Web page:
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Discussion Starter · #1 · (Edited)
Hello everyone. New member, first post. I have acquired a New Service serial 129xxx which I think puts it around 1917. Gun is excellent. It is in 455 Eley and does not appear to be modified. I think it is an improved model. It has British acceptance marks near the hammer crown over something. There are crosses on the inside of the cylinder face and the same on left side top in front of the cylinder. Grips are wooden and smooth and somewhat unique and appear to be original. The grips have a high "thumb web guard" and there is a lanyard ring. There is only one other marking on the gun other than standard colt new service 455 eley. On the right side plate in front of the trigger there is a possible unit marking, a 3/215. I can only find ref to two possible units so far. A RAF handley page night bomber 215 squadron and a naval reserve inf unit they may have served in galipolli. Can anyone help on the unit marking. Thank you.
 

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Discussion Starter · #3 ·
Pictures but?

Sorry, I have two nice pictures but I cant figure out how to shrink them enough to attach. Newbie.
 

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Without a picture its hard to be certain but I susspect that if the 3 is over the 215 this will be an Australian marking. 3 being the third Military District which is the state of Victoria in Australia and 215 is the rack number for this revolver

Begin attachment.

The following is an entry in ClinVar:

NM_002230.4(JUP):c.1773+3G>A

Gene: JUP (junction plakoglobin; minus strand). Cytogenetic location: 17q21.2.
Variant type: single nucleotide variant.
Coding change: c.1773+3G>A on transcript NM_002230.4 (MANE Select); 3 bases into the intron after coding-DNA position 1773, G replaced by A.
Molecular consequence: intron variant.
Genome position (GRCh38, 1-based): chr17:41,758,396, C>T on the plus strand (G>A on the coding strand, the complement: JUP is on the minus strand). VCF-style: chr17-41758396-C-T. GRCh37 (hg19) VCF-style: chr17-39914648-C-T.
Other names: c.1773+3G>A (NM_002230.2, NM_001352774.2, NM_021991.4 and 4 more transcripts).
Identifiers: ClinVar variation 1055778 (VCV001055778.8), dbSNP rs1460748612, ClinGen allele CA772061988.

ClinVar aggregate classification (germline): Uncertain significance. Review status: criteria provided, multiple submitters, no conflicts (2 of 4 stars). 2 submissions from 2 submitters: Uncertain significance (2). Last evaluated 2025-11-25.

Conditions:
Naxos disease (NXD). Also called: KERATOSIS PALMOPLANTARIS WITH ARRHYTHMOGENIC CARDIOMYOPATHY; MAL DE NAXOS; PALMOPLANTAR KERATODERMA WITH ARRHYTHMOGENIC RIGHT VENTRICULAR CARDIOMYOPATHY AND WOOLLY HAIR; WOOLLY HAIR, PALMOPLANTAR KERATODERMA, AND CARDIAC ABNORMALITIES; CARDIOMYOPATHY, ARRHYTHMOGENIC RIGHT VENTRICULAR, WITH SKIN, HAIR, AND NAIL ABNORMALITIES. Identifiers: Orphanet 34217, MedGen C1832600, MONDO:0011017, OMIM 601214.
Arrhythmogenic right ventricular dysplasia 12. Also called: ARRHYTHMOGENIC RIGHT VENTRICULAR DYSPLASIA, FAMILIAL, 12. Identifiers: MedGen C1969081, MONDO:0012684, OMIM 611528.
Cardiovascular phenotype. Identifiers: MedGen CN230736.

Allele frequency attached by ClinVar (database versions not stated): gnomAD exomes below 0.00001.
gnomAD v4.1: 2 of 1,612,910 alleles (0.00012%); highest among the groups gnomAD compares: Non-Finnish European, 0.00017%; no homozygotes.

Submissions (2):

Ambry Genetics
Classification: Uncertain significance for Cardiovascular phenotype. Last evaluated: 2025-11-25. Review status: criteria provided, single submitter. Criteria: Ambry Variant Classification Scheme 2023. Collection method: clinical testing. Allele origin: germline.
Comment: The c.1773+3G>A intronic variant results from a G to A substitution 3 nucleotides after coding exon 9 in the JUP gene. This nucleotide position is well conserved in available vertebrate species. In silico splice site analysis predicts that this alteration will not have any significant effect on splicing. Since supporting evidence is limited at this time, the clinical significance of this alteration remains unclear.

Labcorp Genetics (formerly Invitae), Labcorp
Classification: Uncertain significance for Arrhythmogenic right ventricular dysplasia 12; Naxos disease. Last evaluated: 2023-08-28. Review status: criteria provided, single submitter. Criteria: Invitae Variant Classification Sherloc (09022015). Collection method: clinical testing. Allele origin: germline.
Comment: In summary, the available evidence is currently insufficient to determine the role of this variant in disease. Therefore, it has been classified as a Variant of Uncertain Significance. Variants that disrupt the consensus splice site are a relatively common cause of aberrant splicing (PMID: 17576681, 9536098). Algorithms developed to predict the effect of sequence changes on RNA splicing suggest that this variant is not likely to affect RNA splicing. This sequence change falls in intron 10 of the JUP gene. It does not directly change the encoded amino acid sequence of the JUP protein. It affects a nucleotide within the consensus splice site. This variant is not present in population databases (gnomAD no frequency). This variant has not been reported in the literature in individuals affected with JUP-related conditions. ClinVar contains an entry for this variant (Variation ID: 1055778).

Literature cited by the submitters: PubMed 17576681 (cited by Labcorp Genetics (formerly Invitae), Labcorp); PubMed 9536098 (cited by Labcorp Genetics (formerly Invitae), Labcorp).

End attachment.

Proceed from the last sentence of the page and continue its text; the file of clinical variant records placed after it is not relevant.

Regards

Alan David
Sydney
 

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Discussion Starter · #8 · (Edited)
Thank you. If they could only talk! A 1917 Colt with British acceptance marks and an Australian military district mark from WWII. Somehow it made it back to a little town in Pgh Pa USA. Maybe a bring back. This is why I got into collecting. I will have to get a letter from colt. Thanks again for the info.

Ps: found one more mark on crane under serial number a small capital N
 

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Your Colt letter will only show that it was part of a British contract during the Great War.

Beyond that - zip.

It was probably sold through the surplus market in the 1960's, before the government clamped down on imports - a lot of interesting stuff came out of Commonwealth countries as they cleaned out their arsenals.
 

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Hi brunof,


Can you post some additional images showing the Stocks?

They appear to be a very well done old 'Custom' style, with a rise where the web of one's Hand would be.
 

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Discussion Starter · #11 · (Edited)
Added pictures of the stocks. Note I have found a picture in the seminal work Colt New Service Revolver "a particuliarly strong, heavy weapon" by tim mullin on pp 219 of Henry FitGerald in 1934 with what appears to be a pair of holstered new service's with the same grips.

Do any of the new service collectors know if these are a factory option?
 

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